Alma Mahler


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alma mahler Eric Satie's Socrate

Introduction

Erik Satie began work on Socrate in 1918. Having been absorbing the scandal of Parade and becoming quite popular in the Salons of the high-society of Paris, he started planning new works. Perhaps Debussy's death in the spring of that year was the final liberation he needed in order to be able to express himself seriously, for sarcasm is frequently a mask for over-sensitiveness and insecurity.

But that spring finally brought Satie great joy. He was invited everywhere, and was well respected by fellow musicians. He was receiving a fair amount of commissions, and no longer had to write cabaret music, which he loathed. Satie took on Socrate, commissioned by the princess de Polignac, with complete seriousness: I'm frightened to death of bungling this work. I want it to be as white and pure as antiquity.'(1) Satie was charmed with Socrates since his school days. He must have identified with the Greek philosopher, having also chosen a plain life, despising wealth and materialism, and living by the principles he preached. I always wanted to do something on Socrates,' he remarked to Darius Milhaud. It's such an unjust story!'(2)

Satie was a composer who was constantly looking for new directions in his art and re-examining the cultural excesses of the 19th century. Having abandoned the impressionistic harmonies he pioneered in the Sarabandes (1887) for a more dry style, centered around melody and delicate counterpoint, he formulated his aesthetics in 1917:

Do not forget that the melody is the Idea, the outline; as much as it is the form and the subject matter of a work. The harmony is an illumination, an exhibition of the object, its reflection'(3)

The first performance of Socrate was given on June 24th 1918, at the home of Jane Bathori, a singer of modern music, followed by a performance at the home of Comte Etienne de Beaumont and other private performances. Stravinsky attended one of these and remarked: The music of Socrates' death is touching and dignifying in a unique way [After performing Socrate] he [Satie] turned around at the end and said in perfect Bourgeoisie: "Voila, messieurs, dames." '(4)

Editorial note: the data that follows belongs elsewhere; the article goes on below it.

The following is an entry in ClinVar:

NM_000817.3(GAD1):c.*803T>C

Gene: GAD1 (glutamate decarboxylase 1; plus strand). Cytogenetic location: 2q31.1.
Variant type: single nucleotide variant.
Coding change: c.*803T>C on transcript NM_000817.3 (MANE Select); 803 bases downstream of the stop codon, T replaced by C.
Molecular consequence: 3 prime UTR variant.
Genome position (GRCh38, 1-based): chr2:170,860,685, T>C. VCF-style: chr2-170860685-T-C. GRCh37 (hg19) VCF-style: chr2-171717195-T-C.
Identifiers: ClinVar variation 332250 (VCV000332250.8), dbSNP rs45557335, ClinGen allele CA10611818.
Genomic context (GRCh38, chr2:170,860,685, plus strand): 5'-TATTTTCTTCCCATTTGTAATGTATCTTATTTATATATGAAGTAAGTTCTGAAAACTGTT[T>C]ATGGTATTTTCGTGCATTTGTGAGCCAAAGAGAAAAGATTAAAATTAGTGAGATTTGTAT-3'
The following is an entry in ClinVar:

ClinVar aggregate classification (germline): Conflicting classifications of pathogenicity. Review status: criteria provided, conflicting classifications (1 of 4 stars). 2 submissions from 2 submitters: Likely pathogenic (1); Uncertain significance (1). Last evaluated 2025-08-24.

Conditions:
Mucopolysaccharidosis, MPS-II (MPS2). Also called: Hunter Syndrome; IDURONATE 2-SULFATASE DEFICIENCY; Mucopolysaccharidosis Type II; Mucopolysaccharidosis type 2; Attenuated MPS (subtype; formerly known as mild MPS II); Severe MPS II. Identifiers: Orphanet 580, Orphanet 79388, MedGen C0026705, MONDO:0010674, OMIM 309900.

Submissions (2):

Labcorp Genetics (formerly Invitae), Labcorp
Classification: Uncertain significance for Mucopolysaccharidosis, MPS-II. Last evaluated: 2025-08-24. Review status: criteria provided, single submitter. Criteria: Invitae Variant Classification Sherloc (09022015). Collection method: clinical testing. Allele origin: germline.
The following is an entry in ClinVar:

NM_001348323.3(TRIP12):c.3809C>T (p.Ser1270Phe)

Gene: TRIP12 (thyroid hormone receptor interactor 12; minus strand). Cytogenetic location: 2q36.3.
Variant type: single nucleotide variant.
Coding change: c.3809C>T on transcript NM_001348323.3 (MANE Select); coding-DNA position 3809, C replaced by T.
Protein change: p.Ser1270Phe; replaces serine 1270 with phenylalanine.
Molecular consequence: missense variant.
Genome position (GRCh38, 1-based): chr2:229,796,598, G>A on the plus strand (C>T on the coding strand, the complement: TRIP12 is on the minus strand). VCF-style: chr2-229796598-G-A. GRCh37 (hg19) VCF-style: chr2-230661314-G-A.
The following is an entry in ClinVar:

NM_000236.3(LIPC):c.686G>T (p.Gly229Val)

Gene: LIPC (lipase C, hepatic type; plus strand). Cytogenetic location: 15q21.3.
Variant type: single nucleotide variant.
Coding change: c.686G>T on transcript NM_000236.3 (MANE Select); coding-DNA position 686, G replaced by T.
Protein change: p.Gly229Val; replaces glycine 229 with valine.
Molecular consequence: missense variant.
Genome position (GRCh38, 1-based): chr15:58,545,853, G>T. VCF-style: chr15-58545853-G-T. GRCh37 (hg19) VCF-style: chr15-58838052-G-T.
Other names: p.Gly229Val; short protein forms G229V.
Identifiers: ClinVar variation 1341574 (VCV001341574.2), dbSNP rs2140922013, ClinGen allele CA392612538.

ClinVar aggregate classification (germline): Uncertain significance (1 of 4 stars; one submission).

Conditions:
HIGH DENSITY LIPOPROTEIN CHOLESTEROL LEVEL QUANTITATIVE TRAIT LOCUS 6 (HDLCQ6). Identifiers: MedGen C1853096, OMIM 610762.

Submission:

The first "official" performance of Socrate was given in January 1920. The music raised hot arguments between those who loved it and those who thought it ridiculous. Satie's reaction: "Those who do not understand are requested by me to assume an attitude of submission and inferiority", but when he heard the hisses and boos he simply remarked "How strange!"

The Aesthetics of Socrate

My main thesis is this: Satie's drive in his art is the search for a meaning. Satie was constantly rejecting 19th century Bourgeois cultural and socio-political values. As will be discussed later, his music was to a degree a reaction against these values, embodied in the works of Debussy and Wagner. Later, Satie would join the communist party and become involved with Dada, but unlike the Dadaists, who wished to deconstruct language and destroy meanings, or the surrealists, who strove to expose all the inhibitions of modern society and cultivated scandal for its own sake'(5), Satie wished to deconstruct music and 'return to classical simplicity with a modern sensibility.'(6)

The Search for a Meaning and the Socratic Method

The Socratic method is a way of teaching or studying by asking questions. Thus the student is led to understand the subject by arriving at answers to specific question, and further questioning, until the subject at hand has been exhausted. In many discussions in the Dialogues, Socrates leads his disciples through a long series of questions, each one following from the answer to the previous, which finally lead the student to the answer. One of the things Socrates was famous for is his constant questioning of supposed masters of poetry, music, politics and other professions. He would show them how limited was their knowledge of their respective crafts(7).

A connection can be made here to Ecclesiastes, who asks: What gain has a man in return for all the labor in which he engages under the sun? Ecclesiastes proceeds to question every part of a man's life, though at the end he arrives at the conclusion that a man should enjoy his labor and strive to do good deeds. But this process of questioning can be ... more

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Oskar Kokoschka

Kokoschka was born in P–chlarn, a Danube town, on March 1, 1886. He studied at the Vienna School of Arts and Crafts from 1905 to 1908. As an early exponent of the avant-garde expressionist movement, he began to paint psychologically penetrating portraits of Viennese physicians, architects, and artists. Among these works are Hans Tietze and Erica Tietze-Conrat (1909, Museum of Modern Art, New York City), August Forel (1910, Mannheim Art Gallery, Germany), and Self-Portrait (1913, Museum of Modern Art).